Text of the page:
I still feel the question of "sources for indecent dress by women" deserves a better treatment than we (including me) provided up to now. So let me try again.
- the key Torah verse prohibits erva in the Jewish camp
- the gemara will define a woman's erva as parts of her body, her hair and her voice
- most laws of tzniut are part of dat Yehudit and differ depending on time and place; all agree that some body parts are erva but the exact limits differ
A very relevant source not yet brought up here is a very complete and highly recommended article on tzniut by R Yehuda-Herzl Henkin in Tradition 37:3 [abbreviated RYHH below, page numbers are from the PDF linked and not the printed article].
First R Chaim Tabasky provides the overall framework
In Devarim 23:15 we read that Hashem walks in our (military)
camp, and that no matter of nakedness should be seen lest He leaves us.
From here we derive the prohibition of nakedness when in Hashem’s
presence, e.g., for prayer, Torah study, etc. The term camp, however,
implies that a constant restraint is required.
This verse in Devarim is the source verse given in nearly all discussions of tzniut because of its reference to erva
כִּי֩ יְהוָ֨ה אֱלֹהֶ֜יךָ מִתְהַלֵּ֣ךְ ׀ בְּקֶ֣רֶב מַחֲנֶ֗ךָ
לְהַצִּֽילְךָ֙ וְלָתֵ֤ת אֹיְבֶ֙יךָ֙ לְפָנֶ֔יךָ וְהָיָ֥ה מַחֲנֶ֖יךָ
קָד֑וֹשׁ וְלֹֽא־יִרְאֶ֤ה בְךָ֙ עֶרְוַ֣ת דָּבָ֔ר וְשָׁ֖ב מֵאַחֲרֶֽיךָ
"For the Lord your God walks in the midst of your camp, to deliver you, and to give up your enemies before you; therefore your camp shall be holy; that He sees no unseemly thing [erva] in you, and turn away from you"
Continues R Chaim Tabasky
The Rishonim consider the nature of nakedness [erva] and whether the
prohibition of uncovering certain parts of the body is fixed or
depends on social circumstances. All agree that certain areas of the
body fall under the Torah prohibition, while others may be drabanan,
or depend on custom.
The key gemara on tzniut is from Brakhot 24a which defines erva as a woman's shok (leg), voice and hair (see RYHH p. 1).
Rav Hisda said: The calf of a woman's leg is to be regarded as
nakedness; as it is said, "Uncover the leg, pass through the rivers"
(Is. xlvii. 2) and it continues, "Thy nakedness shall be uncovered,
yea, your shame shall be seen" (Is. xlvii. 3).
Samuel said: a woman's
voice is to be regarded as nakedness; as it is said, "For sweet is
your voice, and your countenance is comely" (Cant. ii. 14).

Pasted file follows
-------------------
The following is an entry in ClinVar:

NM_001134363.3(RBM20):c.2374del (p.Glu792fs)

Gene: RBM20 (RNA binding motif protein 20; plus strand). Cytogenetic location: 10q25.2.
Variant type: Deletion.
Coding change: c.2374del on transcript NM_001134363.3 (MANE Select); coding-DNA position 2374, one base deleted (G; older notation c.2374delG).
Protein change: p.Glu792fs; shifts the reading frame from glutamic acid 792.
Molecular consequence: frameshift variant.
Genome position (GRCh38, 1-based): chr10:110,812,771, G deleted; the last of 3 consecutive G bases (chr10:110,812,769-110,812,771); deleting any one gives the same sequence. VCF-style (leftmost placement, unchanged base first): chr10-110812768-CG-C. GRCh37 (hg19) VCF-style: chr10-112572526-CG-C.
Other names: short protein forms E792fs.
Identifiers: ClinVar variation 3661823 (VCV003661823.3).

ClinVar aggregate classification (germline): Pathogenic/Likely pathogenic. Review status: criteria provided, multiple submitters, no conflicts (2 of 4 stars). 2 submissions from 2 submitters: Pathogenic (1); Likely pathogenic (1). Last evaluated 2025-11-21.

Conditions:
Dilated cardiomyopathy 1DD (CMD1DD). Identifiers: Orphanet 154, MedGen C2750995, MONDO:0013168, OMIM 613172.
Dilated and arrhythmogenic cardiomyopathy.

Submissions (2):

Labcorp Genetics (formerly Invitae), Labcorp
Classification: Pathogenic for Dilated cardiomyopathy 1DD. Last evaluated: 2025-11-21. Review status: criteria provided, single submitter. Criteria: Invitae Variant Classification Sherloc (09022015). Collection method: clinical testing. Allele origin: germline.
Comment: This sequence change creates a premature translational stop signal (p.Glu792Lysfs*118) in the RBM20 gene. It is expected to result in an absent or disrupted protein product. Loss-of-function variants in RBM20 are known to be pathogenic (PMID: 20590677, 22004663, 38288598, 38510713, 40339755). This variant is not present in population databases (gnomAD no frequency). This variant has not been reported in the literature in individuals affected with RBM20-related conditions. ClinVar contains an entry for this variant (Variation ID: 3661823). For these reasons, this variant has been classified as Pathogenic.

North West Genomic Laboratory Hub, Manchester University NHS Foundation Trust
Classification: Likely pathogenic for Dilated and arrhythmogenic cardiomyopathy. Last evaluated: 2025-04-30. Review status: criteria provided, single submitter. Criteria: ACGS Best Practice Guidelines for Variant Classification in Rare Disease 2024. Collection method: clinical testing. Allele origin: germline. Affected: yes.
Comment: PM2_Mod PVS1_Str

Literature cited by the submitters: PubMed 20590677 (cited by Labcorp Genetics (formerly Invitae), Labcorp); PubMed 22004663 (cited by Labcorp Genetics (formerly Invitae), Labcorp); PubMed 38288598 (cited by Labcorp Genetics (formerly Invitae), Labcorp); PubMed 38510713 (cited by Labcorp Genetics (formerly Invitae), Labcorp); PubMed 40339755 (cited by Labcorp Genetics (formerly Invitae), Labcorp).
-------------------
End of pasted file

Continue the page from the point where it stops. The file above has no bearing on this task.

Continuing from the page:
said: A woman's hair is to be regarded as nakedness; as it is said,
"Your hair is as a flock of goats" (ibid. iv. 1).
Rishonim will debate if the shok is above or below the knee, i.e., the thigh or calf. Rashi on Isaiah 47:2 mentions the arm (zroa) as erva and poskim will similarly debate the extent to which the arm should be covered (see RYHH p. 8).
The details of tzniut laws vary from time to time and community to community. The notion of differentiating between dat Moshe (Torah law) and dat Yehudit (custom) in the context of erva comes from Ktubot 72a-b according to many Rishonim (see RYHH p. 12).
(Mishna) What is dat yehudit? If she goes outside her home with her hair
(Gemara) Going out with her hair uncovered is a Biblical
prohibition for it is written "he shall uncover the head of the
woman". And a Tanna in the academy of R Yishmael taught "This is a
warning to Jewish daughters that they should not go out with their
Biblically it is sufficient to cover her hair with her
head-basket [which allows hair to show through] But in accordance to
dat yehudit it is prohibited for her even to go out with her head-based [rather a more thorough covering is required]
Indeed the Shulchan Aruch (OC 75:1, EH 73:1) doesn't detail the specific laws of tzniut but refers to local practices and local places. See also Mishna Brura 75:2.
Interestingly in some cases, tzniut customs have become less constraining in recent times, see e.g., Rambam in Hilkhot Ishut 13:11 where he notes women of his time used to go to the market with a veil covering their entire body!
R Michael Broyde wrote an entire monography to elucidate whether the obligation of covering a woman's hair was a Torah or rabbinic commandment and concludes
I have set out to investigate this topic in the footsteps of the great
decisors, and I tried to search all the books I could find to gather
the views of the Rishonim on hair covering for women, and I have
discovered that many of them — Tosafot, Rosh, the Tur, and Terumat
Ha-Deshen in particular — established the prohibition for a woman to
go with her head uncovered as a violation of dat yehudit and a
subjective rabbinic prohibition.